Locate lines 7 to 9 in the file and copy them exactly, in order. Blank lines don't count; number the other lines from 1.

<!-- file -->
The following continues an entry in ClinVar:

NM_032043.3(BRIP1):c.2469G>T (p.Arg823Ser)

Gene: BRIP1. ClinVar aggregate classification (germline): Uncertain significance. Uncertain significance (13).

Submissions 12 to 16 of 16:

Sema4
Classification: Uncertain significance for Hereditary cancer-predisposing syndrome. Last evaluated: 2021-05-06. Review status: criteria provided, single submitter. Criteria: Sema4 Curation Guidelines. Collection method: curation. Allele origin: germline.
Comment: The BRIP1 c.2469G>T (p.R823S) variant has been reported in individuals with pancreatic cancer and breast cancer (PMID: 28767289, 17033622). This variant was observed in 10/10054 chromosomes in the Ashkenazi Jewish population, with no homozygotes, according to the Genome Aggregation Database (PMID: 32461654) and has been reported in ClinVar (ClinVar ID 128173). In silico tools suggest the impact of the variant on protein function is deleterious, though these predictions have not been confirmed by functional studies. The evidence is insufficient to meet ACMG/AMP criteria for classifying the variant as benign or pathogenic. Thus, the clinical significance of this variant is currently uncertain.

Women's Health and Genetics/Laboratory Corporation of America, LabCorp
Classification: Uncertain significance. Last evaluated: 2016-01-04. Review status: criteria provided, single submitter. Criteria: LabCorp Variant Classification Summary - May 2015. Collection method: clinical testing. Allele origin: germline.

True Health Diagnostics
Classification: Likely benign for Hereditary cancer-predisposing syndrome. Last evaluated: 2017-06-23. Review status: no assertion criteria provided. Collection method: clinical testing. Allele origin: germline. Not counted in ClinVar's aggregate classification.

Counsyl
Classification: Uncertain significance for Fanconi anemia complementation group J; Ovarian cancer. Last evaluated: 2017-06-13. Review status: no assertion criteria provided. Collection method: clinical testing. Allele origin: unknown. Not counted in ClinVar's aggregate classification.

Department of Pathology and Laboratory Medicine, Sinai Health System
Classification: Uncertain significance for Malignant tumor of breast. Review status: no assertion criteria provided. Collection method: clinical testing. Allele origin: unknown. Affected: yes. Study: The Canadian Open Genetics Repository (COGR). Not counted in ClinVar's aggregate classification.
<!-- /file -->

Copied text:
Comment: The BRIP1 c.2469G>T (p.R823S) variant has been reported in individuals with pancreatic cancer and breast cancer (PMID: 28767289, 17033622). This variant was observed in 10/10054 chromosomes in the Ashkenazi Jewish population, with no homozygotes, according to the Genome Aggregation Database (PMID: 32461654) and has been reported in ClinVar (ClinVar ID 128173). In silico tools suggest the impact of the variant on protein function is deleterious, though these predictions have not been confirmed by functional studies. The evidence is insufficient to meet ACMG/AMP criteria for classifying the variant as benign or pathogenic. Thus, the clinical significance of this variant is currently uncertain.

Women's Health and Genetics/Laboratory Corporation of America, LabCorp
Classification: Uncertain significance. Last evaluated: 2016-01-04. Review status: criteria provided, single submitter. Criteria: LabCorp Variant Classification Summary - May 2015. Collection method: clinical testing. Allele origin: germline.